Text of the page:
(This is what I tried to post last night but unbeknownst to me I accidentally created another version of this blog and posted it there. The moonlight does some strange things to my brain)
When I was younger, when I was just past 12. My parents had just officially, truly separated.
My father had taken us on this yearly trip to Elkhart lake in Wisconsin. Just a couple hours or so north of where we lived in these suburbs of Chicago.
This was before he met my stepmother, whom he’s been married to for about oh maybe 3o some years.
It was me, my sister, often our younger brother and mostly my sister’s and my best friends.
I lost T’s earrings at this resort one year. T was my longtime best friend through childhood. Most of it. She went everywhere with my family post this time. . This resort was something I loved and lived for every summer. It was my nearly 12th year when I was introduced to Rickie Lee Jones via my dad’s cassette tapes. I was too young to supposedly understand but yet, no, no I wasn’t. Subtlety wasn’t a strong suit for me.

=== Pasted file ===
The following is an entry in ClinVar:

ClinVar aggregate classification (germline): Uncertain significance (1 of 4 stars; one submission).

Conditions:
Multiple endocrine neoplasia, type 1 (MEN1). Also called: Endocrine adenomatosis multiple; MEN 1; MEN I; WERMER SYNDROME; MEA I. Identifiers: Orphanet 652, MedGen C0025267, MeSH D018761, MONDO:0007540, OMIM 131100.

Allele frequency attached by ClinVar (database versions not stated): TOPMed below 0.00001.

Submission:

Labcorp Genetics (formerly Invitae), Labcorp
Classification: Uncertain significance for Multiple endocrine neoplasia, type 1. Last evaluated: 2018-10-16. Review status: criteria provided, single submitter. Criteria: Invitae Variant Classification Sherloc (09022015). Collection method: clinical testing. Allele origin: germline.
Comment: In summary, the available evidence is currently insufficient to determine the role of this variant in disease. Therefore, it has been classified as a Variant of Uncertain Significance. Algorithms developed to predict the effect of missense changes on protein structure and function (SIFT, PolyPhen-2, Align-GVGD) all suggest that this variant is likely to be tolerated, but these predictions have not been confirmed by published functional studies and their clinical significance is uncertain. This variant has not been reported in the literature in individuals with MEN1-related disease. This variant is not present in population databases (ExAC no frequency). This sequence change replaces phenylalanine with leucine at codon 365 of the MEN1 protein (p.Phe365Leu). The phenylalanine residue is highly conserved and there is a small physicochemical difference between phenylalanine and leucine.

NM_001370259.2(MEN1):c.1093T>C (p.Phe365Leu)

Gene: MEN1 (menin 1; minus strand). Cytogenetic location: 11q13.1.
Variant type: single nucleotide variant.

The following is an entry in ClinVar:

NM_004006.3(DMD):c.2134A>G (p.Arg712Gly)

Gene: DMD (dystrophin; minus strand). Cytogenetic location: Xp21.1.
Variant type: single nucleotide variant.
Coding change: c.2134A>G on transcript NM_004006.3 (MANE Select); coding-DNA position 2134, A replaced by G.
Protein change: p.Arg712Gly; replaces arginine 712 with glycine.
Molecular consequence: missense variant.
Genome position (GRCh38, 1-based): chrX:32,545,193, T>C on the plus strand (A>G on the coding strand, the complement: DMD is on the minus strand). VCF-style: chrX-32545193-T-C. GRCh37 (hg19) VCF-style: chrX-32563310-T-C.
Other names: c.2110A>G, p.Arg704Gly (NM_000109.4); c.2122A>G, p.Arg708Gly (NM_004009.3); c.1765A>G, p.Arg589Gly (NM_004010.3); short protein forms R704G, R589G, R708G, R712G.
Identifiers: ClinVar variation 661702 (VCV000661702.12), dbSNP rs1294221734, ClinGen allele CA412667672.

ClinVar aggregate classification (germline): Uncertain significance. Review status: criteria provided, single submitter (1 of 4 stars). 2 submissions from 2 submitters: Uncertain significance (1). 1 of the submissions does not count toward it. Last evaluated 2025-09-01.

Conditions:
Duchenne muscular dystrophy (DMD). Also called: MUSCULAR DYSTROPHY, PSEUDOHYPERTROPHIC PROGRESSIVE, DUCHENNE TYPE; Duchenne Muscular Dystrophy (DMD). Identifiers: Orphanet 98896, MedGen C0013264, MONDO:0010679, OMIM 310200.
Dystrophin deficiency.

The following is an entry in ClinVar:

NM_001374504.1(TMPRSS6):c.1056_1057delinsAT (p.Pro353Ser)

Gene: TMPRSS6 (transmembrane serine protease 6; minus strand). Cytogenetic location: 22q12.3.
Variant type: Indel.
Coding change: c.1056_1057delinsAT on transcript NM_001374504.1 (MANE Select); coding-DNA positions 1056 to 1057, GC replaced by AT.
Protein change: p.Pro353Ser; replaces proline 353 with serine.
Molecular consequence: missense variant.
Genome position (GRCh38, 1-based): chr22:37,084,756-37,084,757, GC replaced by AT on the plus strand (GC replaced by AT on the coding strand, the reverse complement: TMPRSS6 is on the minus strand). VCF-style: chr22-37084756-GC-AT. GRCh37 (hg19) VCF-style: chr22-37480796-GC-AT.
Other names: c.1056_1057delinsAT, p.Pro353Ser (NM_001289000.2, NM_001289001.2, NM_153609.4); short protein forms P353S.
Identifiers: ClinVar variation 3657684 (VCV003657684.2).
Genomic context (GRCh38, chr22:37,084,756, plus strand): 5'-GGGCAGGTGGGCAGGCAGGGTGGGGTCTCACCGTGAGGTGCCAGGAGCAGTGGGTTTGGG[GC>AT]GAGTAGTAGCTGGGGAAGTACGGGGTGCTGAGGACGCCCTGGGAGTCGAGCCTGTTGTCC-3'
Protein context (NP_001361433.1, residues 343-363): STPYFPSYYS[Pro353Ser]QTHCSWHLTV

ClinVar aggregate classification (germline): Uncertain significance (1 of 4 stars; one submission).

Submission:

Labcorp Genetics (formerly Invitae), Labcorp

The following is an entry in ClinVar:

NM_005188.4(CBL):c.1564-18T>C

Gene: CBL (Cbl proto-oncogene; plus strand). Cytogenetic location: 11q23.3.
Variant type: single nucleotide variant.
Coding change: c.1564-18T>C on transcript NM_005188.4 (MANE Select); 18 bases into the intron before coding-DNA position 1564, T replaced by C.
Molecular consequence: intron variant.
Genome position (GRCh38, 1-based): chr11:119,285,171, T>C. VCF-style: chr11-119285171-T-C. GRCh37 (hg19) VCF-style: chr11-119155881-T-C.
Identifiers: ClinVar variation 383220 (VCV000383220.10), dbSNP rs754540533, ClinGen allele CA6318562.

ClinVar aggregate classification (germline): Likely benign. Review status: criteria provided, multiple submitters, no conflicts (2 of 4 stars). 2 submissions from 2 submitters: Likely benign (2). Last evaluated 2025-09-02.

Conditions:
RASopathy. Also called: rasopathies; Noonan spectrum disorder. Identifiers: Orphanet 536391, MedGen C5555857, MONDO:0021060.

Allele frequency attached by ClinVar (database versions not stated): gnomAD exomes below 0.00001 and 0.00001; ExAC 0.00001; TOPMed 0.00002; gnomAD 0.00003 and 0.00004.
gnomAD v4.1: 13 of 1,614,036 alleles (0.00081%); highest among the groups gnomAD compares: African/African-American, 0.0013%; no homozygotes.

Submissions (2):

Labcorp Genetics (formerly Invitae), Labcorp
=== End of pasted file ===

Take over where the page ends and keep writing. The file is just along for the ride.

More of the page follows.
I understood so much due to what I had read. I read books and subjects that would curl the toes of most parents nowadays. Which often makes me laugh considering that we’re parenting the same age group, and that we’re restricting our children from knowing about things that we know even before they did. Why are we so scared? There’s no good reason. Just fear.
Back to Rickie. She became my everything that summer. And for years beyond. There were times when I would find myself upon a stool inside my dad’s house, with rum & coke in one hand and cigarette in the other, alone I’d sing along to her songs trying to rectify the pain I’d dealt with the last several years. This was my coping mechanism.
Years later, especially realizing the pain that Rickie had dealt with in regard to her own issues, I had to try not to idealize her pain and romanticize it.
She was my biggest influence growing up, I didn’t want to use her music as an excuse to hurt myself. I don’t think that’s something she would want. Instead as I grew up I found the ways to listen to it as I should have all along, as an admirer of the craft. The creation itself, not the artist’s own pain behind the scenes.
She was the first of a small handful of artists that over the years would come to mean the world to me. Whose music I could put on and find myself climbing out of the depths of pain surrounding me, or who could bring to me a sense of solace that everything in this great big world finally makes sense.